Calvin (of Calvin & Hobbes fame) once proclaimed, “It’s not entertainment if you can’t sit in the dark and eat.” Americans really seem to enjoy combining those two activities: concession sales account for about 85 percent of a movie theater’s profit, and popcorn accounts for most of that.
It’s an odd custom when you think about it: while trying to pay attention to what’s happening on the screen, movie patrons absentmindedly reach into a bag of $6 popcorn (actual value: a few cents) and then snarf down handful after handful. It’s greasy, loud, and not very healthy—especially when you add all that butter. So whose bright ideas was it to make popcorn the cornerstone snack at every movie theater from London to Honolulu?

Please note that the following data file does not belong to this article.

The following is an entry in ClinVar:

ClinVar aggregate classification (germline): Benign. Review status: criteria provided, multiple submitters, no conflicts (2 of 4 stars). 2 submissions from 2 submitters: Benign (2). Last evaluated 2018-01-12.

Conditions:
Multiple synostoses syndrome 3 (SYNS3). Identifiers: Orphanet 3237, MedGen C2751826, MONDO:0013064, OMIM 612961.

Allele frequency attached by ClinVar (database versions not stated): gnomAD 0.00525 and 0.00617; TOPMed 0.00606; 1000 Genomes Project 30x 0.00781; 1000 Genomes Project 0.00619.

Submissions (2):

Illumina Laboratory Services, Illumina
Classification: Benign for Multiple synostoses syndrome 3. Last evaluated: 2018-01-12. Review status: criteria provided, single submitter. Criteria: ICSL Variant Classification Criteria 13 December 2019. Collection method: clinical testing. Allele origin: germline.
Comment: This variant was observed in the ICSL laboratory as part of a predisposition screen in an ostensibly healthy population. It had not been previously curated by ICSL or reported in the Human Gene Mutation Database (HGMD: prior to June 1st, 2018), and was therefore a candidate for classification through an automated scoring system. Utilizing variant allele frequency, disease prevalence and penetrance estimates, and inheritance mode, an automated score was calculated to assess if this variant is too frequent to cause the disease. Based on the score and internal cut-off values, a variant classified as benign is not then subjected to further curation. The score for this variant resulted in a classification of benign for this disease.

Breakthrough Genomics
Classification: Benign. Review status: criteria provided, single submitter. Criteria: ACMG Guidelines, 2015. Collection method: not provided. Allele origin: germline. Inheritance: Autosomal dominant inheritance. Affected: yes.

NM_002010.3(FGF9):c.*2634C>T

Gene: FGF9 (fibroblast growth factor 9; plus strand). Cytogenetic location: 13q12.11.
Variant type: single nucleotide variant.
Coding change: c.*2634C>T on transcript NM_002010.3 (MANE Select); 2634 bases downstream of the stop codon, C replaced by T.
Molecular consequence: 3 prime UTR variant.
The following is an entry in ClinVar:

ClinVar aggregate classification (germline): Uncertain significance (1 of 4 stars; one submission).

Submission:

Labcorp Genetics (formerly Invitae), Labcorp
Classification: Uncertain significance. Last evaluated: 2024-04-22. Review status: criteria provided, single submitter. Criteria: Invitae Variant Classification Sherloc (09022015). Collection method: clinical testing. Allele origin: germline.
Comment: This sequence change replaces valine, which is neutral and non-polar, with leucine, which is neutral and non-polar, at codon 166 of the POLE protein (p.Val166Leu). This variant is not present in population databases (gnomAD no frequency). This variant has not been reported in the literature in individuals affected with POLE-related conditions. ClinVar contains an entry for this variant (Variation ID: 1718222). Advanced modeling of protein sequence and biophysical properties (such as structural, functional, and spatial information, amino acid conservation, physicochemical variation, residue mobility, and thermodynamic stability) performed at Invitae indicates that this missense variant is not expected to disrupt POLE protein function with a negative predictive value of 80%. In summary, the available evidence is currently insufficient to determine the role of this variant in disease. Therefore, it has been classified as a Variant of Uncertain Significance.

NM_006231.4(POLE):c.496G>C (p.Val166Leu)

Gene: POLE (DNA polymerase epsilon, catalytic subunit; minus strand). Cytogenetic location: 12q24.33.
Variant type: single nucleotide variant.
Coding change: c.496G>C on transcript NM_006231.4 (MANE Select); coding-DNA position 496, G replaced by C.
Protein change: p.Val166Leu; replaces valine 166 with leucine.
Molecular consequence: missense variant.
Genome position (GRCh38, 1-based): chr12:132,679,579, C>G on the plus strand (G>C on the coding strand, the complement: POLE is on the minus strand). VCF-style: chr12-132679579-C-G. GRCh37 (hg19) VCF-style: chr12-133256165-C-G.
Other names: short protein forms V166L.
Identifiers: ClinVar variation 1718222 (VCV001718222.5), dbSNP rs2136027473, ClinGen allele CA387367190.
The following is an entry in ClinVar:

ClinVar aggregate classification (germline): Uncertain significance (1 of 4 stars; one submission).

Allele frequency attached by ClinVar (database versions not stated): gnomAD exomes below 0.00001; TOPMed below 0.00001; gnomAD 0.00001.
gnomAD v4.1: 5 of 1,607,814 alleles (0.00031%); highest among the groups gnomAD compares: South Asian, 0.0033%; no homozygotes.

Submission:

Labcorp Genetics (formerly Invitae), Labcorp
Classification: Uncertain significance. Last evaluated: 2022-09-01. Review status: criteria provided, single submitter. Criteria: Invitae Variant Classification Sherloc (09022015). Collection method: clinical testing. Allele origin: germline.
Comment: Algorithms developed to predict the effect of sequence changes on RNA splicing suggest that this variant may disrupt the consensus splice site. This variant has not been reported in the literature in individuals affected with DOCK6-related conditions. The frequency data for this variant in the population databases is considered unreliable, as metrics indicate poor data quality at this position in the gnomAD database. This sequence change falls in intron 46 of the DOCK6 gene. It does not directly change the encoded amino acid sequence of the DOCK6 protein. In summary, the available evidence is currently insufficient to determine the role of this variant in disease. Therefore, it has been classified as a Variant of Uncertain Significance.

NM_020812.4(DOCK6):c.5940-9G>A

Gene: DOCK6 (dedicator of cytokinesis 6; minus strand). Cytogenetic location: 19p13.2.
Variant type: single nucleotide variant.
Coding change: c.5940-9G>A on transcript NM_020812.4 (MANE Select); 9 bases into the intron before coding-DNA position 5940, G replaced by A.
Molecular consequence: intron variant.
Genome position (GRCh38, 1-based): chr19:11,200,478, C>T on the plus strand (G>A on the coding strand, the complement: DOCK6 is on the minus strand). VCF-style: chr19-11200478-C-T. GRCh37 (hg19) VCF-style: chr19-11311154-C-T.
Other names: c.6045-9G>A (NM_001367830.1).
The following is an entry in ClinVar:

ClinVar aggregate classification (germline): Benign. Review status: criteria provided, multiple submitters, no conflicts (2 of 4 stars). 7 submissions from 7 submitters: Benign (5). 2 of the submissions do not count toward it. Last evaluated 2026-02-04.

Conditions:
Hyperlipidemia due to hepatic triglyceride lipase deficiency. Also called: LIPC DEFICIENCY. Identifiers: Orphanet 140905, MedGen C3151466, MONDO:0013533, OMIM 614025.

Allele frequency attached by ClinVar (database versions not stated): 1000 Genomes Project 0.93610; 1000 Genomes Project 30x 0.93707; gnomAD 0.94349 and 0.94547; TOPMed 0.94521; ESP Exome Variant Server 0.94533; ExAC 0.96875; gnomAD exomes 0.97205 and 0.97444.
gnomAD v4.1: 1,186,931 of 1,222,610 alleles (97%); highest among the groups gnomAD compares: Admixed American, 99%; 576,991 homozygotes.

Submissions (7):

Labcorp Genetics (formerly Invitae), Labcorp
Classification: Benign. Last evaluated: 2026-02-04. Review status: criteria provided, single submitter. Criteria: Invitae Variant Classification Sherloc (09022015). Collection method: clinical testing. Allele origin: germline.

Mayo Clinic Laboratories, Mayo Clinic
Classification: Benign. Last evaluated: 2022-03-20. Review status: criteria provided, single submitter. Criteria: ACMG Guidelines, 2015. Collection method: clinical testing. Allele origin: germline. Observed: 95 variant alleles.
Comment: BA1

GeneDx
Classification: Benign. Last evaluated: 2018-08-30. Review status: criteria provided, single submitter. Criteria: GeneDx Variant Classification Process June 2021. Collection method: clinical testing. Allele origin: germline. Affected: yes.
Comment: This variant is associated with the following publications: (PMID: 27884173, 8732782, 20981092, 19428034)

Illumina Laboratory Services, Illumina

Back in the early days of cinema, eating anything in a theater was frowned upon. The Great Depression changed that. With little money available for more expensive entertainment, Americans flocked to movie theaters (now offering movies with talking!). At the same time, popcorn was becoming a popular—and cheap—snack.
Eager to cash in on both fads at the same time, enterprising vendors started setting up carts with popping machines outside if cinemas. At first, theater owners wouldn’t allow patrons to bring the loud, messy snack inside…until they saw there was money to be made. Then the vendors were invited inside, and the rest is snack history.
Source: “Do Geese Get Goose Bumps?” By The Bathroom Readers’ Institute